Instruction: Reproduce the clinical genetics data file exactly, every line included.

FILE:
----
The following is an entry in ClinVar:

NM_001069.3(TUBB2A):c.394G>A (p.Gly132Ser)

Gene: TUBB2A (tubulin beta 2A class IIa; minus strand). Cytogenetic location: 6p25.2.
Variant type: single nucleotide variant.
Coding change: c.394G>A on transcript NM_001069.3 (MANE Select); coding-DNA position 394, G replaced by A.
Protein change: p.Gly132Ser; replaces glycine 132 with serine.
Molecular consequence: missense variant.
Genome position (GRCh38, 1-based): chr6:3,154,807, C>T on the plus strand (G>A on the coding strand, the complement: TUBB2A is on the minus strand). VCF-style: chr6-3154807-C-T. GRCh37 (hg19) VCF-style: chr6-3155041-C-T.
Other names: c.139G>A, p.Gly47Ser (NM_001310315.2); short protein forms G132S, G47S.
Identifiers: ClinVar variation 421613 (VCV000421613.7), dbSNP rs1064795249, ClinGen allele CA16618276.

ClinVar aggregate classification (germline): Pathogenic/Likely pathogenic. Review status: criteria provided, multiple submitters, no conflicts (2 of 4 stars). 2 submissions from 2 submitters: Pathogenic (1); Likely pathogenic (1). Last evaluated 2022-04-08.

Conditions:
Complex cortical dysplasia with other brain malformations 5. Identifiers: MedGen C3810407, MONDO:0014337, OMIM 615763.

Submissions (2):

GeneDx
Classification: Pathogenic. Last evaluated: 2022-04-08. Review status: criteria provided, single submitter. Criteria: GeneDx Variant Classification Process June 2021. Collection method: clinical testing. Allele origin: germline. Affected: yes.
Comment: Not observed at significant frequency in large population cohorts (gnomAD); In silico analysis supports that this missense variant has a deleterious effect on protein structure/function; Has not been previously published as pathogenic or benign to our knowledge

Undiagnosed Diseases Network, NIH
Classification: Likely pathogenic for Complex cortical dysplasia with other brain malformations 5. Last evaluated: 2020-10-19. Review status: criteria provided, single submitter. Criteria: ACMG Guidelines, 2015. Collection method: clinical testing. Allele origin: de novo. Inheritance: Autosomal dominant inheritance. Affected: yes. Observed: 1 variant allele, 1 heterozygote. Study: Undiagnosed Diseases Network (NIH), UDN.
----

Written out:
The following is an entry in ClinVar:

NM_001069.3(TUBB2A):c.394G>A (p.Gly132Ser)

Gene: TUBB2A (tubulin beta 2A class IIa; minus strand). Cytogenetic location: 6p25.2.
Variant type: single nucleotide variant.
Coding change: c.394G>A on transcript NM_001069.3 (MANE Select); coding-DNA position 394, G replaced by A.
Protein change: p.Gly132Ser; replaces glycine 132 with serine.
Molecular consequence: missense variant.
Genome position (GRCh38, 1-based): chr6:3,154,807, C>T on the plus strand (G>A on the coding strand, the complement: TUBB2A is on the minus strand). VCF-style: chr6-3154807-C-T. GRCh37 (hg19) VCF-style: chr6-3155041-C-T.
Other names: c.139G>A, p.Gly47Ser (NM_001310315.2); short protein forms G132S, G47S.
Identifiers: ClinVar variation 421613 (VCV000421613.7), dbSNP rs1064795249, ClinGen allele CA16618276.

ClinVar aggregate classification (germline): Pathogenic/Likely pathogenic. Review status: criteria provided, multiple submitters, no conflicts (2 of 4 stars). 2 submissions from 2 submitters: Pathogenic (1); Likely pathogenic (1). Last evaluated 2022-04-08.

Conditions:
Complex cortical dysplasia with other brain malformations 5. Identifiers: MedGen C3810407, MONDO:0014337, OMIM 615763.

Submissions (2):

GeneDx
Classification: Pathogenic. Last evaluated: 2022-04-08. Review status: criteria provided, single submitter. Criteria: GeneDx Variant Classification Process June 2021. Collection method: clinical testing. Allele origin: germline. Affected: yes.
Comment: Not observed at significant frequency in large population cohorts (gnomAD); In silico analysis supports that this missense variant has a deleterious effect on protein structure/function; Has not been previously published as pathogenic or benign to our knowledge

Undiagnosed Diseases Network, NIH
Classification: Likely pathogenic for Complex cortical dysplasia with other brain malformations 5. Last evaluated: 2020-10-19. Review status: criteria provided, single submitter. Criteria: ACMG Guidelines, 2015. Collection method: clinical testing. Allele origin: de novo. Inheritance: Autosomal dominant inheritance. Affected: yes. Observed: 1 variant allele, 1 heterozygote. Study: Undiagnosed Diseases Network (NIH), UDN.